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Bob...I couldn't agree with you more. I have alot of misgivings about trying to make one's home and family life model the monastic life. So not allowing your kids to have ANY will seems a little over the top to me. BUT, teaching a child not to trust their will seems to make alot of sense.

Surrendering our will to someone else's potentially fallible will seems out of bounds as Rick notes. But surrendering to the Church is something different, I hope.

By Blogger fdj, at 2:19 PM  

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The question is, how does one determine the mind of the church if NOT through its Saints, Rites, and other symbology, the significance of which is all expressed through books and persons. Rick rightly points out the dangers of allowing persons authority, but what of the bishop? If we don't obey him in ecclesial matters are we not protestants?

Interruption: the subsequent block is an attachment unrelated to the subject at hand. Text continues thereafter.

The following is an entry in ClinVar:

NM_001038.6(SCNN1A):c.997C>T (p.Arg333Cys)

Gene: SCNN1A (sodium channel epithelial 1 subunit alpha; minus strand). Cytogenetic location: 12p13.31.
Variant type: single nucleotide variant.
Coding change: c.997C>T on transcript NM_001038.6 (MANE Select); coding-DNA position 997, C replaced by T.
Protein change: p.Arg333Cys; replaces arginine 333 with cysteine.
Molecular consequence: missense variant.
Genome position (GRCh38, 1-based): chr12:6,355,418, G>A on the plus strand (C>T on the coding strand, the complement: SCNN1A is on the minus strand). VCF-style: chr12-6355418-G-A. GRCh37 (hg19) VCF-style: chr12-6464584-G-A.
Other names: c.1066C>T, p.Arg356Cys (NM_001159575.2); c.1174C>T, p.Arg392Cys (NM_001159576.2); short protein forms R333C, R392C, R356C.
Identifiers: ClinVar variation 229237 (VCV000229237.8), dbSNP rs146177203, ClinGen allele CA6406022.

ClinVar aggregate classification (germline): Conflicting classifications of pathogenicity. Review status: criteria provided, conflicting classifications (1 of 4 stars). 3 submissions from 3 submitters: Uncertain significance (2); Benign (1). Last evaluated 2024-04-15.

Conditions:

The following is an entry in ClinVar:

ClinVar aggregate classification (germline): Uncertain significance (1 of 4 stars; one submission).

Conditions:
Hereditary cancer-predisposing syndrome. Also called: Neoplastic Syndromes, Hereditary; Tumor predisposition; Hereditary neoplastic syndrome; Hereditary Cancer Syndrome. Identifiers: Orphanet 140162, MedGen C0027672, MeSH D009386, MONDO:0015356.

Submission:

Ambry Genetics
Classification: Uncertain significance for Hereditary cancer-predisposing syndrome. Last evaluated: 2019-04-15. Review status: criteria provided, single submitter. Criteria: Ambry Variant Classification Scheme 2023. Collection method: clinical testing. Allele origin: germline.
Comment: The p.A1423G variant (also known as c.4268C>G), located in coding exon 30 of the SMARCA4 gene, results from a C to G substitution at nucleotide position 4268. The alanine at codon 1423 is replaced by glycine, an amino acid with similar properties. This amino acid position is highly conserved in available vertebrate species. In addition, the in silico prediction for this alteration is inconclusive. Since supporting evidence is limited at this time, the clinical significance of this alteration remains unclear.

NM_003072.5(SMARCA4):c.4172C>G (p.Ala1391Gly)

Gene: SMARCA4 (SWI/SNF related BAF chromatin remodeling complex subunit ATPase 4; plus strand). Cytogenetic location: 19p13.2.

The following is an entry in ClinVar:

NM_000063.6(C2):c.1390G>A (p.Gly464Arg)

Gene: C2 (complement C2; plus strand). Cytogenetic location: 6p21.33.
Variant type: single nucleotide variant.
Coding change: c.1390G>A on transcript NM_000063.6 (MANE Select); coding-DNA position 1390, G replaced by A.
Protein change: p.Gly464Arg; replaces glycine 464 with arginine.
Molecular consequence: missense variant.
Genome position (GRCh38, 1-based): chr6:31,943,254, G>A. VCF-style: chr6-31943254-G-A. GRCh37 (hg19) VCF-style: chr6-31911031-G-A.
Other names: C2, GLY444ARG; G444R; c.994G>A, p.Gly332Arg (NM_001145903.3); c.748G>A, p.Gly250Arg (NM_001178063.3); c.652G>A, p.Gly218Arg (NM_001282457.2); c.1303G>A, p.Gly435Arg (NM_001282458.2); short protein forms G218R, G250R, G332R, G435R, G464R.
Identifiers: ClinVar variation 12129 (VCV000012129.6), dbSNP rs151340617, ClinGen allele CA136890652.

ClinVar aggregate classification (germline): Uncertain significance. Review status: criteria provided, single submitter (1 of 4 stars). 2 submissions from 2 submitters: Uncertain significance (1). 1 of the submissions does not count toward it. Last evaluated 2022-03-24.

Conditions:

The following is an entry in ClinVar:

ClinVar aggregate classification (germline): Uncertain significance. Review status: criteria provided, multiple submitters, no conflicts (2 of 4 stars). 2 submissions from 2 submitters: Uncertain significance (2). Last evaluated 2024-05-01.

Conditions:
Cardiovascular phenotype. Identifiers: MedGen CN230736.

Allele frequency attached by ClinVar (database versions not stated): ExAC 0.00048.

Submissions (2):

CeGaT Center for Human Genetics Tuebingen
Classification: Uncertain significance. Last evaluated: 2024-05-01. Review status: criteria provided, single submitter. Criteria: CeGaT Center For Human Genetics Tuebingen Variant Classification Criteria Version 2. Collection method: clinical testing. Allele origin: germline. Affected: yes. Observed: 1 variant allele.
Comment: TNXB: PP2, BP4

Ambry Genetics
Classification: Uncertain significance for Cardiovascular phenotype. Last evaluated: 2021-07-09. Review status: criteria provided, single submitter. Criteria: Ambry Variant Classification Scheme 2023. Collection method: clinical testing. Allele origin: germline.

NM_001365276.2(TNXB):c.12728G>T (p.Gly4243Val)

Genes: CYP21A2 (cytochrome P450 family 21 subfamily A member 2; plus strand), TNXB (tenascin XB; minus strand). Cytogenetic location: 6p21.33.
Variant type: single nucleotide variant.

By Blogger sf, at 2:59 PM  

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Steve...no, we would be protestants if we left and started our own church. Doesn't the Church have a rich history of bishops being dead wrong? The council of Florence comes specifically to mind.

That being said, I am certainly not advocating congregational style governance of the Church.

By Blogger fdj, at 9:08 AM